Not content with its doubtful claim to produce cheap food for our own population, the factory farming industry also argues that "hungry nations are benefiting from advances made by the poultry (家禽) industry". In fact, rather than helping the fight against malnutrition (营养不良) in "hungry nations", the spread of factory farming has, inevi tably aggravated the prohlem.
Large-scale intensive meat and poultry production is a waste of food resources. This is because more protein has to be fed to animals in the form of vegetable matter than can ever be recovered in the form of meat. Much of the food value is lost in the animal's process of digestion and cell replacement. Neither, in the case of chicken, can one eat feathers, blood, feet or head. In all, only about 44% of the live animal fits to be eaten as meat.
This means one has to feed approximately 9—10 times as much food value to the animal than one can consume from the carcass. As a system for feeding the hungry, the effects can prove disastrous. At times of crisis, grain is the food of life.
Nevertheless, the huge increase in poultry production throughout Asia and Africa continues. Normally British or US firms are involved. For instance, an American based multinational company has this year announced its involvement in projects in several African contries. Britain's largest suppliers chickens, Ross Breeders, are also involved in projects all over the world.
Because such trade is good for exports, western governments encourage it. In 1979, a firm in Bangladesh called Phoenix Poultry received a grant to set up a unit of 6,000 chickens and 18,000 laying hens. This almost doubled the number of pouhry kept in the country all at once.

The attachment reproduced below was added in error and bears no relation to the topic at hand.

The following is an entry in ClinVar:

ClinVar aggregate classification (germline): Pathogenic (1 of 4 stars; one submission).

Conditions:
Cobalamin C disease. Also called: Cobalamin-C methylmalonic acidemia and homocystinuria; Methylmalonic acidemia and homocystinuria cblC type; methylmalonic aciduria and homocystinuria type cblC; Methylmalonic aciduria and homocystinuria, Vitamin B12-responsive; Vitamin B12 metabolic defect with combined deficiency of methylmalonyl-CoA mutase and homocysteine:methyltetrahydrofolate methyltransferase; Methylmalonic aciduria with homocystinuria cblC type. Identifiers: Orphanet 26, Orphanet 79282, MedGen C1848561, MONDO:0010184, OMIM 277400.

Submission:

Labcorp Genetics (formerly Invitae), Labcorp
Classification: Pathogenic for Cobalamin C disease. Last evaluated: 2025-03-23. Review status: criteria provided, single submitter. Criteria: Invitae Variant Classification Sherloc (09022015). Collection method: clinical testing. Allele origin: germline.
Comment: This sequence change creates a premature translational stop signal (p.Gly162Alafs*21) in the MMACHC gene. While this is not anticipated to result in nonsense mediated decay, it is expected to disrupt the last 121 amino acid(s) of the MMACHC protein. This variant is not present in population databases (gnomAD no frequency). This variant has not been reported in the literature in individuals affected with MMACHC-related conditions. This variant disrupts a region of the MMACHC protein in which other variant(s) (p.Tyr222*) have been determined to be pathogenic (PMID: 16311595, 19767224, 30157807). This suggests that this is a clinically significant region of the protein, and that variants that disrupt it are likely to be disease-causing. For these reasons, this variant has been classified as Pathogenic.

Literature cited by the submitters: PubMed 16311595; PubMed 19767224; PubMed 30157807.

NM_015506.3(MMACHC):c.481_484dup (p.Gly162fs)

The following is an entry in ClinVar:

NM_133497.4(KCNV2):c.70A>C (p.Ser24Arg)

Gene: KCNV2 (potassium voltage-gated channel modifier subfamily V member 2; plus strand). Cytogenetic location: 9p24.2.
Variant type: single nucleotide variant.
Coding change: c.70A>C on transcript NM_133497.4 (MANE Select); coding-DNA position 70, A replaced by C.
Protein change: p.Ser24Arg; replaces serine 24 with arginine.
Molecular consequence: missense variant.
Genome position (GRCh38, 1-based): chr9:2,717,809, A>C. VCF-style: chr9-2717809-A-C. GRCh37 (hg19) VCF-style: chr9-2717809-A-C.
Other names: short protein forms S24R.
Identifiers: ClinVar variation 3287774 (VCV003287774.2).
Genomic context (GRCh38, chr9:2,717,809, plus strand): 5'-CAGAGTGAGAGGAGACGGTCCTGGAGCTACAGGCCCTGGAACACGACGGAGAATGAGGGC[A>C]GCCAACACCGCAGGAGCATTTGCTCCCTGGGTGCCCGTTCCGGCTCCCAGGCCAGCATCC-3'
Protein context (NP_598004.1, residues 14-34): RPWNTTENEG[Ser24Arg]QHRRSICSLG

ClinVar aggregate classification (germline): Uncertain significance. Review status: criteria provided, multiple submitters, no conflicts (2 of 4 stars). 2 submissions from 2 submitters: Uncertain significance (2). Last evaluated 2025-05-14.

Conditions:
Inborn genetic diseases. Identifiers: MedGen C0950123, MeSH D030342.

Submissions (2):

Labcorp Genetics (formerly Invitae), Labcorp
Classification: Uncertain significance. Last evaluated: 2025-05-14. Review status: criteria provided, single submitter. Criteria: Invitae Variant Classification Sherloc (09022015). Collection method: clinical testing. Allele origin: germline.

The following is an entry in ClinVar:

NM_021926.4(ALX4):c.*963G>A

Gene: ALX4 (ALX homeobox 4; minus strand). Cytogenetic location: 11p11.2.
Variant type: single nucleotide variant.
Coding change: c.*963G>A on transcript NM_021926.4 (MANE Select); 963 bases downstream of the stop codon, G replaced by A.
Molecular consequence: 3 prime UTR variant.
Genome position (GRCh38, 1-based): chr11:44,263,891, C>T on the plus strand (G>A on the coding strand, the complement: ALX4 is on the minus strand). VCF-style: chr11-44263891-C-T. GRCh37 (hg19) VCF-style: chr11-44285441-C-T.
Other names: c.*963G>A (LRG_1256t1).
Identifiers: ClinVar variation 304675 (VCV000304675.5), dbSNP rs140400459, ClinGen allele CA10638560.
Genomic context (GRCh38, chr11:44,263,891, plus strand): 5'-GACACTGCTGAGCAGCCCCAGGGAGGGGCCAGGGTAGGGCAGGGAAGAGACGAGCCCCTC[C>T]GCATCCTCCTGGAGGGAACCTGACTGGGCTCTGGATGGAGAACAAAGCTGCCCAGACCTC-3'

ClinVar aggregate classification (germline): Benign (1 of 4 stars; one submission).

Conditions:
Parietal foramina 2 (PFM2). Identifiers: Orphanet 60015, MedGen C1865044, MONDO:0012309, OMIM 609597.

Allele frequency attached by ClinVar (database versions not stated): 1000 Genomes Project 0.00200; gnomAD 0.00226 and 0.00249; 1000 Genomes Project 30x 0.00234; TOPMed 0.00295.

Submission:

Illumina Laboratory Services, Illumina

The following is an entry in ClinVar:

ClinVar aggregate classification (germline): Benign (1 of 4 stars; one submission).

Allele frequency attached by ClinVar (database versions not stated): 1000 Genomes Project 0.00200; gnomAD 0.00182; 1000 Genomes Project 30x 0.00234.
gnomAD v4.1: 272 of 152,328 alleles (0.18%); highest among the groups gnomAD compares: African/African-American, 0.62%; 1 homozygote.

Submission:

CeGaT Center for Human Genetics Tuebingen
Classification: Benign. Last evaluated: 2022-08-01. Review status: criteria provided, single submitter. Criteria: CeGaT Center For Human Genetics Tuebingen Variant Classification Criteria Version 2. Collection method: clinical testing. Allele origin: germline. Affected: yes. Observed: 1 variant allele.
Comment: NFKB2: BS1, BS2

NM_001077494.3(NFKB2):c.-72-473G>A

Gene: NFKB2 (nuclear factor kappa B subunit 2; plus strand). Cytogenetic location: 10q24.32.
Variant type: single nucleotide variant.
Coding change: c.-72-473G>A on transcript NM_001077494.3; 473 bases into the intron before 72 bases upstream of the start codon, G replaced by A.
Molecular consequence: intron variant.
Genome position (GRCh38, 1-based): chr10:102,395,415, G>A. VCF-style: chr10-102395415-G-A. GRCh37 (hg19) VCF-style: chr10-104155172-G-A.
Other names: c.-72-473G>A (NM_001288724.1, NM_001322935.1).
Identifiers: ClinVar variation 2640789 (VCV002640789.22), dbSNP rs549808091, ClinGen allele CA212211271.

But Bangladesh lacks capital, energy and food and has large numbers of unemployed. Such chicken-raising de mands capital for building and machinery, extensive use of energy resources for automation, and involves feeding chickens with potential famine-relief protein food. At present, one of Bangladesh's main imports is food grains, be cause the country is unable to grow enough food to feed its population. On what then can they possibly feed the chicken?
1. In this passage the author argues that .
A. efficiency must be raised in the poultry industry
B. raising poultry can provide more protein than growing grain
C. factory farming will do more harm than good to developing countries
D. hungry nations may benefit from the development of the poultry industry
2. According to the author, in factory, vegetable food .
A. is easy for chickens to digest
B. is insufficient for the needs of poultry
C. is fully utilized in meat and egg production
D. is inefficiently converted into meat and eggs
3. Western governments encourage the poultry industry in Asia because they regard it as an effective way to .
A. boost their own exports
B. alleviate malnutrition in Asian countries
C. create job opportunities in Asian countries
D. promote the exports of Asian countries
4. The word "carcass" (Line 2, Para. 3 ) most probably means .
A. vegetables preserved for future use
B. the dead body of an animal ready to be cut into meat
C. expensive food that consumers can hardly afford
D. meat canned for future consumption
5. What the last paragraph tells us is the author's .
A. detailed analysis of the ways of raising poultry in Bangladesh
B. great appreciation of the development of poultry industry in Bangladesh
C. critical view on the development of the poultry industry in Bangladesh
D. practical suggestion for the improvement of the poultry industry in Bangladesh
参考答案：C D A B C